South Dakota Bars Transgender Girls From Playing In School Sports
Gov. Kristi Noem issued executive orders limiting transgender women and girls’ participation in school sports teams after vetoing legislation with a similar goal.
Roughly a week after refusing to sign a bill that would bar transgender girls from participating in school sports, South Dakota Gov. Kristi Noem issued two executive orders on Monday that do just that. Under Noem’s executive orders, only individuals declared female at birth will be allowed to participate in girls’ athletic events or programs that are authorized or endorsed by public schools.
“Only girls should play girls’ sports,” Noem said in a statement shared Monday over Twitter. “Given the legislature’s failure to accept my proposed revisions to HB 1217, I am immediately signing two executive orders to address this issue: one to protect fairness in K-12 athletics, and another to do so in college athletics.”
In the first of her executive orders, Noem instructs that “only females, based on their biological sex, as reflected on their birth certificate or affidavit provided upon initial enrollment ... shall participate in any girls’ or women’s athletic event sanctioned by a public school, a school district, or an association meeting the requirements of [a high-school activities association as defined in South Dakota law].” The governor’s second executive order contains exactly the same language but refers to athletic events sanctioned by higher education institutions.
Noem issued her executive orders after refusing to sign legislation with a similar end goal earlier this month in a move that angered a number of members of her own party. Under the bill, students seeking to play school sports would have been required to disclose their age, the sex they were assigned at birth, and verify that they were not using steroids.
At the time, Noem returned the bill to state legislators along with a number of recommended “style and form” changes. At the top of the governor’s list of recommended changes were concerns the bill’s vague language could open the door to lawsuits against schools and place them under severe administrative burdens.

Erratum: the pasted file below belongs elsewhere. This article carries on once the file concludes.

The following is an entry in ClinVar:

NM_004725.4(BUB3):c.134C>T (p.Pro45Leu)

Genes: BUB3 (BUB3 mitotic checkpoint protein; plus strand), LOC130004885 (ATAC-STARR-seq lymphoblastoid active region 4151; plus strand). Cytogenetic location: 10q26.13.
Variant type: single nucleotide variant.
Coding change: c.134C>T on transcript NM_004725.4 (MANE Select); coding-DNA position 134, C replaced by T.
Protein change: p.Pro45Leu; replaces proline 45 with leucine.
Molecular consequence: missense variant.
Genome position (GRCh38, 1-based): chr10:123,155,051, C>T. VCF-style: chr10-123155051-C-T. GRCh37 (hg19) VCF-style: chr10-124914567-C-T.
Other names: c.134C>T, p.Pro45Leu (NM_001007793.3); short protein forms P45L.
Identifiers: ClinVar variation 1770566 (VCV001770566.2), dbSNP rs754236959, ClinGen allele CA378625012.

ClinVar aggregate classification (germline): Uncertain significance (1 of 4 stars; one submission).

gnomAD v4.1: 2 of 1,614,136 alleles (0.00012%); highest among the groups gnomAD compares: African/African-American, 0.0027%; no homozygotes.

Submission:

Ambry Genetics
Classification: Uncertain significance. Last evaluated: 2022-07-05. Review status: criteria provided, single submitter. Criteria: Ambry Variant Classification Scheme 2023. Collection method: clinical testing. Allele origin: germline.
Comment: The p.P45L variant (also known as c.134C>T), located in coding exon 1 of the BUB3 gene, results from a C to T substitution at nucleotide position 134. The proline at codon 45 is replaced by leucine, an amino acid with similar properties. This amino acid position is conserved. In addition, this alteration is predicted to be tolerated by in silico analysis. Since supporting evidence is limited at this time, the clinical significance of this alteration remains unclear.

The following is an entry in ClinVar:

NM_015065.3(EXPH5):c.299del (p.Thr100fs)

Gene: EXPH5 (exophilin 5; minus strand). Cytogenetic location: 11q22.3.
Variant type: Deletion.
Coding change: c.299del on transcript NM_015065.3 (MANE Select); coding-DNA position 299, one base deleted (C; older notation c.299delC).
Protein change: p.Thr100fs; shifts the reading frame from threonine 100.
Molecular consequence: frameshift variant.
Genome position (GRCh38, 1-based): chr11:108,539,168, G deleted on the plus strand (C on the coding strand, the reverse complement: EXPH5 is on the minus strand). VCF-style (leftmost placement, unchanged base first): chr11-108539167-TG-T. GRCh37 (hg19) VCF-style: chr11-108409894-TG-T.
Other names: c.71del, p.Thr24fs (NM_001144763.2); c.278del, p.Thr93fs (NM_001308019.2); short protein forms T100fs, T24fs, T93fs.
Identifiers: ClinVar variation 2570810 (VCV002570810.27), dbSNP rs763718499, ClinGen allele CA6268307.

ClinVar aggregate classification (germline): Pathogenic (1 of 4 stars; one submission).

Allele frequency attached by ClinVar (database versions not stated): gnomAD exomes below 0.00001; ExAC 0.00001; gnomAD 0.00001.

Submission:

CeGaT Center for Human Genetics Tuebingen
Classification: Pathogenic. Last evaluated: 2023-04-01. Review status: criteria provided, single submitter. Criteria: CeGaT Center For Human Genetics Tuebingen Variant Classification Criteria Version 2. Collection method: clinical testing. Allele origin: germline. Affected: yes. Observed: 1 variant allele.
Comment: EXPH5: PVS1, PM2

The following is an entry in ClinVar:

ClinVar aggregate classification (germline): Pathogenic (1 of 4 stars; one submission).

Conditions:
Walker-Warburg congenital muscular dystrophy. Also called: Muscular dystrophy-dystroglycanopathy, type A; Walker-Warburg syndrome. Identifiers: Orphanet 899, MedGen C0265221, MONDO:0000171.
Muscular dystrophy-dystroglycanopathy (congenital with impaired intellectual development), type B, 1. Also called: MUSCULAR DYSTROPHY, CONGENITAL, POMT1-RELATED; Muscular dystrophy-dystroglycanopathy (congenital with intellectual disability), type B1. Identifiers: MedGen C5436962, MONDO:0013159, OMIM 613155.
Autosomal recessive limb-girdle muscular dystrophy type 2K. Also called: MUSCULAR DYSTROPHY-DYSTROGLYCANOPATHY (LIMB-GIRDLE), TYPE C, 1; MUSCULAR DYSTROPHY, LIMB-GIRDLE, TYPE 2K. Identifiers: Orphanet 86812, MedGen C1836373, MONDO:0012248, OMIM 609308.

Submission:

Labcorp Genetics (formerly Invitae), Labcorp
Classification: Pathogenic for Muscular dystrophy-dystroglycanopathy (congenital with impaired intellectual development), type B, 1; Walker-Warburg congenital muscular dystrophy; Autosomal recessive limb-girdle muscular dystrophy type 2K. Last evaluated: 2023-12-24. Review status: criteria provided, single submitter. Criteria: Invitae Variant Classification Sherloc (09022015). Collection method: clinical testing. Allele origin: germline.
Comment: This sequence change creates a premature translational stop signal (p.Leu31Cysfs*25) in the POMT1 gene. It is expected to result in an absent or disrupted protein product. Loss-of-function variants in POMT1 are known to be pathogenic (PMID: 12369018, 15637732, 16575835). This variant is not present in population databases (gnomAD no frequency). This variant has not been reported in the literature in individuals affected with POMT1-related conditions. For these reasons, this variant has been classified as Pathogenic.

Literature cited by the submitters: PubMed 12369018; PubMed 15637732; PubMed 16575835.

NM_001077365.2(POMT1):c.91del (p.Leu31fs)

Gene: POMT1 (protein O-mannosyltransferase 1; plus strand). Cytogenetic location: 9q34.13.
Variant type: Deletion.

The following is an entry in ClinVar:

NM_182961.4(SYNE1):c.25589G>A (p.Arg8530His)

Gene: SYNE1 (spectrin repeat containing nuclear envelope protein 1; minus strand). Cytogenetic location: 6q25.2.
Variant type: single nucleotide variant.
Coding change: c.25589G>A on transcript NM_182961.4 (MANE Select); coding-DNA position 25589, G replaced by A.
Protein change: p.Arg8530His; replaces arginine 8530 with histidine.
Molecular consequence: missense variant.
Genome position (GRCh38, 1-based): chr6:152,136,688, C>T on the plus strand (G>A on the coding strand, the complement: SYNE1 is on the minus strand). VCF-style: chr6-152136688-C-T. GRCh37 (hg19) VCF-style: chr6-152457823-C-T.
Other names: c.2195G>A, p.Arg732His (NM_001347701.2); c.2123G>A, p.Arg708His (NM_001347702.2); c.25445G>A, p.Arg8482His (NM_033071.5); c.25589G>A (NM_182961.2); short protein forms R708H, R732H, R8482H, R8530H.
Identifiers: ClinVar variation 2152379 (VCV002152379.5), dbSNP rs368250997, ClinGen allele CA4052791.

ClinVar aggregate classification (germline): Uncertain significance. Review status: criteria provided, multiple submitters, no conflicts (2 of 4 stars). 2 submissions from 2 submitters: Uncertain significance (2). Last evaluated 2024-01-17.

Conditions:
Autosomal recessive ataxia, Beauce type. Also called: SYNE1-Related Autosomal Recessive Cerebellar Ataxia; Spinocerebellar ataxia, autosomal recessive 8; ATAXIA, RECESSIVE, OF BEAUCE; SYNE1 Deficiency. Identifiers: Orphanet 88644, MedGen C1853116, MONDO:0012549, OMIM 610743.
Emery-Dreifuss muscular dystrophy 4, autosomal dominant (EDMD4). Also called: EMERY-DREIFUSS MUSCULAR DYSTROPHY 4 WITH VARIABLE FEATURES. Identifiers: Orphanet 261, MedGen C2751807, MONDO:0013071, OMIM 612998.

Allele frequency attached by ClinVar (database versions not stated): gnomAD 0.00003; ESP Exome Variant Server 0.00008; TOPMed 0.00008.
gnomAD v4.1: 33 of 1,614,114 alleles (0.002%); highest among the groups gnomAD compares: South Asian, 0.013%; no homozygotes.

“Unfortunately, as I have studied this legislation and conferred with legal experts over the past several days, I have become concerned that this bill’s vague and overly broad language could have significant unintended consequences,” Noem said in a letter to legislators. “Overall, these style and form clarifications protect women sports while also showing empathy for youths struggling with what they understand to be their gender identity. But showing empathy does not mean a biologically-female-at birth woman should face an unbalanced playing field that effectively undermines the advances made by women and for women since the implementation of Title IX in 1972.”
When state legislators refused to adopt Noem’s changes, she vetoed the bill and opted to issue her own executive orders. On Monday, Noem announced she planned to schedule a special legislative session later this year where lawmakers will once again take up the issue.
While South Dakota is the latest state to see conservative lawmakers approve a ban on transgender athletes’ participation in school athletic programs or teams that align with their gender, they’re hardly the only one to do so. A similar bill is currently working its way through the Michigan State Legislature.